The wife of the Speaker has reached a settlement with Lord McAlpine after the high court found she libelled him in a tweet.
The tweet was sent while incorrect rumours were circulating online about McAlpine's connection to allegations of sexual abuse.
Bercow said she accepted ruling and agreed to an earlier settlement offer made by McAlpine's lawyers.
Her barrister told the high court that the tweet - "Why is Lord McAlpine trending? *Innocent face*" - should be regarded as a random thought with no defamatory meaning.
"There doesn't need to be a coherent meaning there. It's the sort of random thought, if one was sitting in one's room with one's family, you might just come out with but instead of speaking it, tweet it," he said.
McAlpine's barrister, Edward Garnier, who recently played a key role watering down libel reform, said the tweet referred to a mistaken link with child sexual abuse in a Welsh care home.
Britain's most senior libel judge, Mr Justice Tugendha, said the tweet meant "in its natural and ordinary defamatory meaning that the claimant was a paedophile who was guilty of sexually abusing boys living in care.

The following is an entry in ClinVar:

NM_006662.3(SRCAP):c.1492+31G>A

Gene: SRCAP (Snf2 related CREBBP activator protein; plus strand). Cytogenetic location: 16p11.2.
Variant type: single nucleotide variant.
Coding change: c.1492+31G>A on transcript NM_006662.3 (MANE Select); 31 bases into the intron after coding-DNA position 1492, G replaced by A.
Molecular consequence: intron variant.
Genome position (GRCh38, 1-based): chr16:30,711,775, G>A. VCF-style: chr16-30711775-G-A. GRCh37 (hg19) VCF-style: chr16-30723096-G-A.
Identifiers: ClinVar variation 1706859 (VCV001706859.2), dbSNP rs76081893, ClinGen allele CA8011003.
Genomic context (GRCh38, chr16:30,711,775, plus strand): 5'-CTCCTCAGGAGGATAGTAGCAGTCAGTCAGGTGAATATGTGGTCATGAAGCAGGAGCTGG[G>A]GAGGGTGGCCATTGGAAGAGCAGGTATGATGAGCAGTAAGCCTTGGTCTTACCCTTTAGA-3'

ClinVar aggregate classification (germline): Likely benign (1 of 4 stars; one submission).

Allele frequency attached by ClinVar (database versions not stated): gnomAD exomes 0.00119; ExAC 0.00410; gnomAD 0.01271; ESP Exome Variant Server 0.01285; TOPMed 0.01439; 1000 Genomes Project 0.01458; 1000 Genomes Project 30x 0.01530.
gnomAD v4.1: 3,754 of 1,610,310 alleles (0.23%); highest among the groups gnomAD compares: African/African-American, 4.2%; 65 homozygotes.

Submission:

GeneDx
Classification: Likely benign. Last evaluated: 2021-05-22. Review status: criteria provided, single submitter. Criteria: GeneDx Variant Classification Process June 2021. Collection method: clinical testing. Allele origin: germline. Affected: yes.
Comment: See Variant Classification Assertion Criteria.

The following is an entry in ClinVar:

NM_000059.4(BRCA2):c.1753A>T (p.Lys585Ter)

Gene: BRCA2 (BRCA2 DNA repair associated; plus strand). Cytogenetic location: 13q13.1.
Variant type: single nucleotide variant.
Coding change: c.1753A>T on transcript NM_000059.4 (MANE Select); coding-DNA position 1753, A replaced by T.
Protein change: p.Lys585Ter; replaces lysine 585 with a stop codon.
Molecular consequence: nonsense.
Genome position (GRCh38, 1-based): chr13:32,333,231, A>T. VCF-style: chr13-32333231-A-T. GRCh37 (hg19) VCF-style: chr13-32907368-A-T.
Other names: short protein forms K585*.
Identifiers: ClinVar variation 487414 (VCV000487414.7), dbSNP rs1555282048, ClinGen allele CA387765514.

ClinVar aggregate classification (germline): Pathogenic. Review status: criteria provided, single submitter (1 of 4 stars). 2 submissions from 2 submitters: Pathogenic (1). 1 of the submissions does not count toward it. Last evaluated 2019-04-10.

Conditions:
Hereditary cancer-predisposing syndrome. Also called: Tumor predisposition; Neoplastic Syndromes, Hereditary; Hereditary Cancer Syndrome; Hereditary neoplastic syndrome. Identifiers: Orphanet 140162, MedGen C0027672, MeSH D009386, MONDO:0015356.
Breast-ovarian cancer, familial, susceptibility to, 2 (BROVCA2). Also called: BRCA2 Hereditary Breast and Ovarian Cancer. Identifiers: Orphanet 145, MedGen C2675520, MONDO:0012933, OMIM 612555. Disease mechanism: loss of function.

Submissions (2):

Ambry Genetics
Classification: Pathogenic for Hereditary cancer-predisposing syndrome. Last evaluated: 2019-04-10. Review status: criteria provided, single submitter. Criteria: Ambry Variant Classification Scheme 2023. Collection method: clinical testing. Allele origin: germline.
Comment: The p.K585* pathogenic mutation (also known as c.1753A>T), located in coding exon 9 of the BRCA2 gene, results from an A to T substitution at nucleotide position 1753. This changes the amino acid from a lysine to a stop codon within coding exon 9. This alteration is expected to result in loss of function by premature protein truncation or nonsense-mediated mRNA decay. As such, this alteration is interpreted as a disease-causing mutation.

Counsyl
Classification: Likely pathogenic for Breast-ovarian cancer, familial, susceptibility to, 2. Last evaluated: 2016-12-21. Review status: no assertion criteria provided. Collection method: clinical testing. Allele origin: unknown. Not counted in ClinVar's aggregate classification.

"If I were wrong about that, I would find that the tweet bore an innuendo meaning to the same effect."
Bercow said: "To say I'm surprised and disappointed by this is an understatement. However, I will accept the ruling as the end of the matter. I remain sorry for the distress I have caused Lord McAlpine and I repeat my apologies. I have accepted an earlier offer his lawyers made to settle this matter.
"Today's ruling should be seen as a warning to all social media users. Things can be held to be seriously defamatory, even when you do not intent them to be defamatory and do not make any express accusation. On this, I have learned my own lesson the hard way."
Bercow has been a prime target for the tabloid press, whose coverage of her outspoken political commentary and participation on reality TV shows was contrasted disapprovingly with her husband's office.
But the libel case puts the Labour supporter on the same side as the press, which has often raised concerns about the more draconian impacts of the UK's libel laws.